I suspect it would fail the fairness test, and certainly and 'plain English' award. I've attached a PDF of it.

(141.34 KiB) Downloaded 123 times
#900755 by gumshoe
12 Apr 2015, 10:37
It'll be interesting to see whether anyone else has the same experience and it really IS a VS-wide policy change, or whether the OP just got unlucky with the check-in staff (who, outside LHR, work for handling agents not VS).

Either way, I suspect VS are completely within their rights to refuse to short check bags as they are presumably legally contracted to deliver your luggage to the destination on your ticket.

$215 or £150 is certainly an annoyance but not the end of the world when an ex-DUB UC fare to the US can easily cost less than £1,500 compared to the normal fare of £2,500+. There's still a big saving to be had. It would certainly wipe out most, if not all, of the saving on an economy fare though.
#900766 by Nottingham Nick
12 Apr 2015, 11:20
Always Chilled wrote:So what happens if you 'no show' for your LHR/LGW to DUB last leg? The way I understood it, they can't fly with a no show's luggage in the hold of the aircraft. Won't you just get it back after you've found a reason to miss your flight?


My guess is that, if they believed you deliberately caused a plane out of LGW / LHR to be delayed so that your luggage could be off loaded and the plane missed its slot, then the airline's lawyers would have a field day and you could get ready for a compensation battle. B)

Nick
#900768 by gumshoe
12 Apr 2015, 11:23
Always Chilled wrote:So what happens if you 'no show' for your LHR/LGW to DUB last leg? The way I understood it, they can't fly with a no show's luggage in the hold of the aircraft. Won't you just get it back after you've found a reason to miss your flight?


In theory, yes. If you can find it.

You'd presumably have to wait around the airport until after the flight you have no intention of catching has left, come up with a good excuse for missing it (how? You're obviously at the airport and they'll be able to see your inbound VS flight arrived hours ago), then try and track down your baggage which will, almost certainly, be airside at another terminal which you can't access. Risky.
#900769 by mitchja
12 Apr 2015, 11:48
Thanks for the heads up on this. Just added on a final EI flight DUB>MAN on the end of my ex-DUB flights (as well as the LHR>MAN flight I've already got booked separately) just in case VS say no at SFO.

At only £45 (including the baggage fee) for the EI flight, it's no great lose if VS should let me only check my bags to LHR from SFO.

EI DUB>MAN was actually cheaper than FR DUB>LPL as well :D

There's quite a lot of EI and FR flight options leaving DUB to various UK airports if people need to add them on and they are not silly money.

How VS (or any airline) can say this is fraud though is just ridiculous!!!
#900771 by Always Chilled
12 Apr 2015, 11:53
Nottingham Nick wrote:
Always Chilled wrote:So what happens if you 'no show' for your LHR/LGW to DUB last leg? The way I understood it, they can't fly with a no show's luggage in the hold of the aircraft. Won't you just get it back after you've found a reason to miss your flight?


My guess is that, if they believed you deliberately caused a plane out of LGW / LHR to be delayed so that your luggage could be off loaded and the plane missed its slot, then the airline's lawyers would have a field day and you could get ready for a compensation battle. B)

Nick


I don't believe there is any court that would push a case which involves proving beyond reasonable doubt, that someone pretended to feel unwell and couldn't make my flight. If they want to play that game, best they get ready!
#900772 by Nottingham Nick
12 Apr 2015, 12:06
Always Chilled wrote:I don't believe there is any court that would push a case which involves proving beyond reasonable doubt, that someone pretended to feel unwell and couldn't make my flight. If they want to play that game, best they get ready!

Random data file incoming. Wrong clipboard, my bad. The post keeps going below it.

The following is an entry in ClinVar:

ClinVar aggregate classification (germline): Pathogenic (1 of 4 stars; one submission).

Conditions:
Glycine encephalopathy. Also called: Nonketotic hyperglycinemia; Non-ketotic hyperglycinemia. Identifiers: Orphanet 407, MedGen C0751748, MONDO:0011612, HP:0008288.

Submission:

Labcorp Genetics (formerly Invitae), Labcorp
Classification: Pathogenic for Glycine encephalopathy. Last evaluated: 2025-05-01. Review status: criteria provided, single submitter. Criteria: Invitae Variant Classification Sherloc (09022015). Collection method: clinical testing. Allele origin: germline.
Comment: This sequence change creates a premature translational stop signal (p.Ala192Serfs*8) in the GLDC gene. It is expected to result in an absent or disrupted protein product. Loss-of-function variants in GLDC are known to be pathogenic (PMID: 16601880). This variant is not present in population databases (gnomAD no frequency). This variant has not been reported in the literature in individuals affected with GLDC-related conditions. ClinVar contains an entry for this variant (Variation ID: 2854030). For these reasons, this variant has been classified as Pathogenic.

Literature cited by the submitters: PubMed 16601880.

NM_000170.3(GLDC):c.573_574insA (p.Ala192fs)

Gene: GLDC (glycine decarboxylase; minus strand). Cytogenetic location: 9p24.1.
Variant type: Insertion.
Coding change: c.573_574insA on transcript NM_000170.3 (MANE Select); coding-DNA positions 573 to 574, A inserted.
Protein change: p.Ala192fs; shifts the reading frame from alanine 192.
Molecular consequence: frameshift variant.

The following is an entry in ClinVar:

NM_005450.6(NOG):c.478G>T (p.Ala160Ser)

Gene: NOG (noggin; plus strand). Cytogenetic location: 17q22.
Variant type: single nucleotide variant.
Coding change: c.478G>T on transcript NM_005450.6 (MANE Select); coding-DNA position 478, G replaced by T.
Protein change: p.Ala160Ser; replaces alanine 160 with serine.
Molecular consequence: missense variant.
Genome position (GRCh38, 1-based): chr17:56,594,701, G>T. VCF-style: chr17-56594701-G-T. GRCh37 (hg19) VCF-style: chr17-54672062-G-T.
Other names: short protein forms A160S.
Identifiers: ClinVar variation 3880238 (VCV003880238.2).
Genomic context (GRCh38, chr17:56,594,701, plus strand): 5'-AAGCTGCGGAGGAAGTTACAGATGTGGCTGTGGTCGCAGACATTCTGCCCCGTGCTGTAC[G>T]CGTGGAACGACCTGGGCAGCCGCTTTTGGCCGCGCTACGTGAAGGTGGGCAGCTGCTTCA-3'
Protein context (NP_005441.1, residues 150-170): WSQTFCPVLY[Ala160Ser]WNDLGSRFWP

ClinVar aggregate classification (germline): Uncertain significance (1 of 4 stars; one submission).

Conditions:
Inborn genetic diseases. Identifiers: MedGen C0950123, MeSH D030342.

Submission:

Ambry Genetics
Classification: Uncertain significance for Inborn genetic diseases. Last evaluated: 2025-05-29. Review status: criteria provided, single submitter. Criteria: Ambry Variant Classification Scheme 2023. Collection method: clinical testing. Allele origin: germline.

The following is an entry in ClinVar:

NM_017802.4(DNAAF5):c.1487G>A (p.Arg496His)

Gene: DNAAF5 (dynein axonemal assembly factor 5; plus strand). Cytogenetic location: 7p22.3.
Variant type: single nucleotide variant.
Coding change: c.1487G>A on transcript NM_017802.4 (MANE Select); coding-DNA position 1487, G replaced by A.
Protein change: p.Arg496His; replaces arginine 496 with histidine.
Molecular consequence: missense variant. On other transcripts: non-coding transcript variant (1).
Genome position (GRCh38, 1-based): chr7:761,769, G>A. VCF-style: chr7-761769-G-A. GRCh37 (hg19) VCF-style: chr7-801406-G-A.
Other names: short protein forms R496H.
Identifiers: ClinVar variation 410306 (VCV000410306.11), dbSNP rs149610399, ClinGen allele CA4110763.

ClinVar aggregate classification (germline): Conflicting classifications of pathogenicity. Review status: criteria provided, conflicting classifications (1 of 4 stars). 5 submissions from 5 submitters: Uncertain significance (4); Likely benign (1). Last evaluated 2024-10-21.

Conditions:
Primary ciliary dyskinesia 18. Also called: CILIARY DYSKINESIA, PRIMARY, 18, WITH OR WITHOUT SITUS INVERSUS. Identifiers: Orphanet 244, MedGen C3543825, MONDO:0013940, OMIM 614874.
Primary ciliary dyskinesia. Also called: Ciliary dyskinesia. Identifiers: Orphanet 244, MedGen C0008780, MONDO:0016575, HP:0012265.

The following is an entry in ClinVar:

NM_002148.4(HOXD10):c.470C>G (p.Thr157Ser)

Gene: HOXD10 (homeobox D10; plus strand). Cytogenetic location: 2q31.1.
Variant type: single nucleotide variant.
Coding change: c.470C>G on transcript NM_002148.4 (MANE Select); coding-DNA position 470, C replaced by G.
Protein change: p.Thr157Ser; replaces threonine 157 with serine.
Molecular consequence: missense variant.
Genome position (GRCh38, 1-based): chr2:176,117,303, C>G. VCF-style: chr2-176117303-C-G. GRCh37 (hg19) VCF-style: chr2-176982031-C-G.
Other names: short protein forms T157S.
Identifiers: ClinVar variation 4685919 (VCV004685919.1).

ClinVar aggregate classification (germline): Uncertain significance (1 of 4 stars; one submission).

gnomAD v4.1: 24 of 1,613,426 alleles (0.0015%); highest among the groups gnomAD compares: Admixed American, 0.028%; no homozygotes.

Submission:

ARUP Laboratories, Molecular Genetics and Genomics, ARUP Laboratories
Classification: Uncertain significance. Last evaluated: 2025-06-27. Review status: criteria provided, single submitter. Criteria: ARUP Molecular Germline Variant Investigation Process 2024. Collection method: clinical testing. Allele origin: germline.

Not my area of expertise, but burden of proof in civil courts isn't beyond reasonable doubt, it is balance of probabilities and given the fact that the person involved would live England and never had any ticket booked back to the UK from DUB, I would contend it shows they never had any intention of taking the fourth flight on their ticket, and delaying the plane was a deliberate act.

However, it is probably a moot point, I doubt that they would actually go through the expense of a court case but it may not stop them issuing proceedings against a couple of people, coupled with a press release, as a deterrent to others.

Having said that, I still don't think the people who are buying the ex-EU / ex-DUB tickets are actually doing anything wrong, they are just taking advantage of a loophole in the system. It has happened for years - if the airlines attempt to close the loophole, there will often be a way of getting round it.

Nick
#900774 by tontybear
12 Apr 2015, 12:33
Darren Wheeler wrote:It will mostly likely get addressed by the EU at some point as part of the EU261/2004 regulations. There is already a proposal that airline cannot automatically cancel multi leg flights if the first leg is missed.


My understanding is that German law says that already.

BUT it also means the airline can re-price the tickets to match the journey actually flown not just ticketed.

And that could be expensive - even if they use the prices on the day you bought your ticket let alone the walk-up fare.

RyanJW wrote:With both BA and VS allowing you two pieces of hand luggage, surely there is enough clothes for at least 7-10 days!


There is a world of difference between the VS Handbag limits and the BA ones. Even in UC they are not going to let you take a bag into the cabin weighing 23KG which you can on BA.

VS limit in UC is 12KG for one piece and 16Kg combined total for 2.
#900776 by Darren Wheeler
12 Apr 2015, 12:54
I'll preface this with "I am not a lawyer, but..."

If this ever came to court, I could see the airlines winning simply because a passenger knowingly entered a contract to fly (for example) AMS-LHR-SFO-AMS. Then, having agreed to said contract, arbitrarily decided not to take the AMS leg. The argument would be that if the airline arbitrarily decided not to fly you on the AMS leg, you could claim off them.

As I say, IANAL but all it needs is someone who has the time, money and resources (a lawyer perhaps) to take this all the way.